SINGING - it's something anyone CAN do and everyone SHOULD do to feel good.
That's according to Curtin University's Dr Amanda Krause, who is researching how important being in a choir is for your health and wellbeing.
As part of the study, researchers from Curtin University and the University of Melbourne looked into why older Australians take part in community singing.
The researchers asked 64 participants aged over-65 from three choirs in Western Australia about their motivation to sing with others in a choir, and the benefits they experienced.
"Participants reported enormous pleasure from singing with others and said sharing the experience led to feelings of inclusion," said psychology of music expert Dr Krause from the university's School of Psychology and Speech Pathology.
"Also those who had been part of a singing group for a long time said singing gave them strength to overcome their age and disease."
She said it was a "myth" that people needed to be good singers to get the most out of joining a choir.
"Anyone can sing. You don't need to have a musical background and the voice is the one instrument everyone has," she said.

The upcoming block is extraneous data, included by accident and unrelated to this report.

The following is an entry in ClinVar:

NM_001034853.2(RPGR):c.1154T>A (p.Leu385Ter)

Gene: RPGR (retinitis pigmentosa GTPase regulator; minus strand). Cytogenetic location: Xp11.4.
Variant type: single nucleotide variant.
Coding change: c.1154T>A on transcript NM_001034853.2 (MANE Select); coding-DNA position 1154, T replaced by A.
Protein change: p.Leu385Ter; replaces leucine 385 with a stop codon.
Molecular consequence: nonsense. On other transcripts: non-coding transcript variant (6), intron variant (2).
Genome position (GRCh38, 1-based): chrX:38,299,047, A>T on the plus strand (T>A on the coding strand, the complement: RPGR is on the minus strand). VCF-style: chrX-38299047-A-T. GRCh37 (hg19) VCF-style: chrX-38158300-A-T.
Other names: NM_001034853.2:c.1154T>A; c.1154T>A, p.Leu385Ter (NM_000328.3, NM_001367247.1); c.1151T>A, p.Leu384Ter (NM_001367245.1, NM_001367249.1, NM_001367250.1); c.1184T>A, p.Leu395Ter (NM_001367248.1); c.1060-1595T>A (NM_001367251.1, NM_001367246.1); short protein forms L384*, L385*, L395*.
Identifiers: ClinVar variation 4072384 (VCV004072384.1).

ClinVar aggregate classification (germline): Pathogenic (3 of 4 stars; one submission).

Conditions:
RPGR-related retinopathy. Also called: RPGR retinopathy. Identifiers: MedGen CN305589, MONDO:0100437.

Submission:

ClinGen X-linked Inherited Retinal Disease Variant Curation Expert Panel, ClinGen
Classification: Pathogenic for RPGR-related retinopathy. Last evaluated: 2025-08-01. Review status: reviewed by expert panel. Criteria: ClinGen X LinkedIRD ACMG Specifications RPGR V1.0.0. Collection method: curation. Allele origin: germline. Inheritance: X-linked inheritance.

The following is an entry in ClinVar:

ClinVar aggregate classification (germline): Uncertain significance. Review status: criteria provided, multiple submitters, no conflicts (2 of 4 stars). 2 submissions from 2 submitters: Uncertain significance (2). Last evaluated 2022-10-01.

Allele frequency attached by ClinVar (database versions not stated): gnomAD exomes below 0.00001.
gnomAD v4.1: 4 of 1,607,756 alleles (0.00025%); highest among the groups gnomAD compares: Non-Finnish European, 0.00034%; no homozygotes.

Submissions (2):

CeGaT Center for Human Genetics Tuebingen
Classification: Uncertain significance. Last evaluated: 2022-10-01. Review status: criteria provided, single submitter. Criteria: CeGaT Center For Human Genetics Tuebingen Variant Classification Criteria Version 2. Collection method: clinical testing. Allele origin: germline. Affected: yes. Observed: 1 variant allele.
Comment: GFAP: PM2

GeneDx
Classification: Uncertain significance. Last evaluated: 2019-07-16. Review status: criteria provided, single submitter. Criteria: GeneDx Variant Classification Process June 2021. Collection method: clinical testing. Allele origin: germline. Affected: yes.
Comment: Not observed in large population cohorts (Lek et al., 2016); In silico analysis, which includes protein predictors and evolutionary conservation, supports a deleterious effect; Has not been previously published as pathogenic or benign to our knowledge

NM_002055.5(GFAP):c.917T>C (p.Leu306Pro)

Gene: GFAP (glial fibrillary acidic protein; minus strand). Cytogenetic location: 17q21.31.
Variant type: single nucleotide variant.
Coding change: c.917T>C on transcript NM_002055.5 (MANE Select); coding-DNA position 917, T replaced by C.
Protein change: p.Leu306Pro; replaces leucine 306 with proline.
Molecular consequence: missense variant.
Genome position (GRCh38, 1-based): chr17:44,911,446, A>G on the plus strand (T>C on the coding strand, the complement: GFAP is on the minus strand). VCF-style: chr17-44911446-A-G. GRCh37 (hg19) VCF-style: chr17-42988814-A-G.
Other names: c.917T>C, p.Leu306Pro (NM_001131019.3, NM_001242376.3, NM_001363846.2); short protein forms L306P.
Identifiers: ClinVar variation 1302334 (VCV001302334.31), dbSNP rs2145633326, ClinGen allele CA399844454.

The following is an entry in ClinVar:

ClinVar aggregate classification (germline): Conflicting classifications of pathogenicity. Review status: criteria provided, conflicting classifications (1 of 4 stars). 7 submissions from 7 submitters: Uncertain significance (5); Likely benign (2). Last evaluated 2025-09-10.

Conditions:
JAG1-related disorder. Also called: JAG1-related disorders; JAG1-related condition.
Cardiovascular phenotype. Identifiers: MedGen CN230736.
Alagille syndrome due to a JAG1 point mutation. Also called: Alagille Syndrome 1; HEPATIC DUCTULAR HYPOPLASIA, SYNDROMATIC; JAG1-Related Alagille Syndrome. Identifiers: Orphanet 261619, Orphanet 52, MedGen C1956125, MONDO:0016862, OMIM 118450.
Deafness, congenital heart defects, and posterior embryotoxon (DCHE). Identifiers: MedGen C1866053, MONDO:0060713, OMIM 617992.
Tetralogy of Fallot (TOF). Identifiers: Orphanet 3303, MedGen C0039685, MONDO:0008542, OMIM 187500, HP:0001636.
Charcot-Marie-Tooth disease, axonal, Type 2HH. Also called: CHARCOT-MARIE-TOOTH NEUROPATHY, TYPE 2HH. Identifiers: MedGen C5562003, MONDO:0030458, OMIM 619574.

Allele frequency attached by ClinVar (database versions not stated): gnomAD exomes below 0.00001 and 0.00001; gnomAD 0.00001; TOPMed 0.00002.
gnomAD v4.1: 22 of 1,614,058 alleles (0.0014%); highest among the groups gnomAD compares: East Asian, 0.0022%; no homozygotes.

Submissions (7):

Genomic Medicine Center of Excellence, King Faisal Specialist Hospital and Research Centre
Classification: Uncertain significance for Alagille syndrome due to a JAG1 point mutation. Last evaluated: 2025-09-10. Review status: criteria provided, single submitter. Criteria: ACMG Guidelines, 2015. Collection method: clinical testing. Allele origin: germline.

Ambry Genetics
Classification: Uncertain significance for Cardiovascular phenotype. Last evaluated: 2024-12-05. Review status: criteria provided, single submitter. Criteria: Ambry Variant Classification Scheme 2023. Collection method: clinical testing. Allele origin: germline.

"And in community choirs they said they felt they were engaged in the community and could sing without feeling under pressure".
Dr Krause said the research found that participants experienced an uplift in emotions before and after singing with a choir and it was something they would look forward to.
"One choir was for people with Alzheimer's and their carers, and the choice of songs also allowed the participants to reminisce and feel a connection with the music," she said.
Next the team will be looking at why people participate in musical activities (such as playing an instrument) and is looking for participants.
To find out more go to http://musicalinvestment.blogspot.com.au